Every minute I get to enjoy with my wife is special – she holds my heart. Between us we had determined that I needed a break as much as we needed some time together by ourselves.

I had some leave, initially only for Monday and Tuesday. Leave days at our place usually kick off before dawn. The further the intended trip, the earlier the start, and on the first couple of days we were on the road by 4.30am to arrive at our destination before dawn sometime after 6.00am.

Depending on where we went, we were greeted with wetland and riverside mists, which lifted as the frosty air warmed up or turned to fog once the sun rose. We also encountered grey skies over pine forests, and finally, yet ever so briefly, some beautiful morning light in the pine forest and native bush near the Tarawera Falls. Hours later as the early morning progressed, mountain mists added to the atmospherics, typical of the light and weather patterns of the southern Bay of Plenty and Te Urewera.

We so enjoyed our time together. I arranged extra days so we could have the whole week off to make the most of our time which we spent on the Tarawera River, after arranging access permits.

I revisited old hunting areas from my primary school days but we also saw country that was new to both of us. We stretched ourselves physically, walking most days and if the adage ‘Use it or lose it’ is true, we certainly used it to the max every day.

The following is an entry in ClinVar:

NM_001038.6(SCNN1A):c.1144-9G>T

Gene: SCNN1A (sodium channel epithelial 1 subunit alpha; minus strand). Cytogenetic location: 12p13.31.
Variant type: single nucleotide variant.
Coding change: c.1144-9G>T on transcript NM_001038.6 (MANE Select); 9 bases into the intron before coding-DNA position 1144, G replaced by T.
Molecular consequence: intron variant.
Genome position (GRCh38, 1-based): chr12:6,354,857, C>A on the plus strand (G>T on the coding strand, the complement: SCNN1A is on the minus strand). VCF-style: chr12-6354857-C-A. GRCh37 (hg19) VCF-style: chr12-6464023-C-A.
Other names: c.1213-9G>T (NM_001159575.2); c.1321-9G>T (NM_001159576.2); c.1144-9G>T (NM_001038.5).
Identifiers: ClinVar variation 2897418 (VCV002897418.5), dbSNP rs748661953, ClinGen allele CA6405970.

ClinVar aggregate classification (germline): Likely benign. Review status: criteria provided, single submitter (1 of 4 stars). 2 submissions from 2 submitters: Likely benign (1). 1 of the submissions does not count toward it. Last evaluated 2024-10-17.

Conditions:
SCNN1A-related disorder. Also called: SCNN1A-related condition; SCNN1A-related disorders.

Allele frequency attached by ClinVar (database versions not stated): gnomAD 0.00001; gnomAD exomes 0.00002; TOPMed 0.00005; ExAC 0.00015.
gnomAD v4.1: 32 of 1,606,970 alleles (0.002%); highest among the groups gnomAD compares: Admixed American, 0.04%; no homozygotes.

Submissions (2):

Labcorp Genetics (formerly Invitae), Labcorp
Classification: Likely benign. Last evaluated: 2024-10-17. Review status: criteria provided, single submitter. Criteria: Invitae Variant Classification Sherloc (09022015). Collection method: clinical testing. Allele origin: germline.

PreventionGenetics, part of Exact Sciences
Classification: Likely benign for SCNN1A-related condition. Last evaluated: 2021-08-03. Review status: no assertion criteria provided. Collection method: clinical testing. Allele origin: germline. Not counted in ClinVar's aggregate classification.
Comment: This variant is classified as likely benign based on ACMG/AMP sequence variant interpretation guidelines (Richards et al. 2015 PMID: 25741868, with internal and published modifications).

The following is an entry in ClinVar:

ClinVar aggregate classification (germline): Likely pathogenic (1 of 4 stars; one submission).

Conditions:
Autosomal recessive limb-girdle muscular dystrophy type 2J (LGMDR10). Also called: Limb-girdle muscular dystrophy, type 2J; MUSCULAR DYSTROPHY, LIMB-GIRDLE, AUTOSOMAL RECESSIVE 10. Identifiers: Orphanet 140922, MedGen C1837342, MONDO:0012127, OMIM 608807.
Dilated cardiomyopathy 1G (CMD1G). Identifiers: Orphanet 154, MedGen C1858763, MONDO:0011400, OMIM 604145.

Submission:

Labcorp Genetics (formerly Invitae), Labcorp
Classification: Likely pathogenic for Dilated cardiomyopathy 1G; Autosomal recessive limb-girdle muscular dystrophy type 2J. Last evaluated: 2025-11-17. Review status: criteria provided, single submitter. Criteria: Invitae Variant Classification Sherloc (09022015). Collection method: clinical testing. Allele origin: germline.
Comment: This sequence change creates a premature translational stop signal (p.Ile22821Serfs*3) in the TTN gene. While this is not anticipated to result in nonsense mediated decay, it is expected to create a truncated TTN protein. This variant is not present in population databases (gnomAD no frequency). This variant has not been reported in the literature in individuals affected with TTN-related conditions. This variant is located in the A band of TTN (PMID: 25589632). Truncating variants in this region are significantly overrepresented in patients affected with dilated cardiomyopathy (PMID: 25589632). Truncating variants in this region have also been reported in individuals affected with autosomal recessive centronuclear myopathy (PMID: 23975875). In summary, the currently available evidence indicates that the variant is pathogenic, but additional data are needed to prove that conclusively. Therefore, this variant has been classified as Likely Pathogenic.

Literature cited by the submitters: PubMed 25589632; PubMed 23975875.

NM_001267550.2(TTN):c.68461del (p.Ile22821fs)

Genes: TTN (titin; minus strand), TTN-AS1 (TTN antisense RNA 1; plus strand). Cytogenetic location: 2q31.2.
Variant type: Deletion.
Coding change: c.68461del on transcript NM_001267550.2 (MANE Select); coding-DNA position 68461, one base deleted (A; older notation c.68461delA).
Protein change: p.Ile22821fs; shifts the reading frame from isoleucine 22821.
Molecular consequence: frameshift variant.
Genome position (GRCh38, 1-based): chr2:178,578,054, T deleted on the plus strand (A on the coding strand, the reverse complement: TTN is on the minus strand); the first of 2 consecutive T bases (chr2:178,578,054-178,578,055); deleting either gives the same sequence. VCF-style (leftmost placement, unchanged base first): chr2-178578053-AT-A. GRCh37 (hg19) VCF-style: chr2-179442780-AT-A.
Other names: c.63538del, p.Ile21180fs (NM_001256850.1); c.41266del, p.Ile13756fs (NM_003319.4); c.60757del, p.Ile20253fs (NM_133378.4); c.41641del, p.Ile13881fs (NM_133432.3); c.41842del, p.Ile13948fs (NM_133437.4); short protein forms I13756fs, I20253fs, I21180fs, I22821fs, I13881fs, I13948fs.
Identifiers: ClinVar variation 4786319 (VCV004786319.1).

Even though each day ended with more than the usual aches and pains, there was also intense satisfaction and knowledge gained beyond the usual day-to-day activities.

We need to save our dollars for these trips, mainly for fuel, but the reward is that we’ve done and learnt so much that’s new. We love revisiting old, familiar locations because they always look fresh in different weather conditions. New sights are interesting too, even if we need permits to access private lands or property to see them.

These adventures bring joy and satisfaction in knowing that if we maintain a level of activity slightly beyond what we’re usually capable of, it becomes the norm. When we put our minds to it and consciously push those self-limiting fences back, we can keep them at a distance for as long as possible. They will close in soon enough if we let them.

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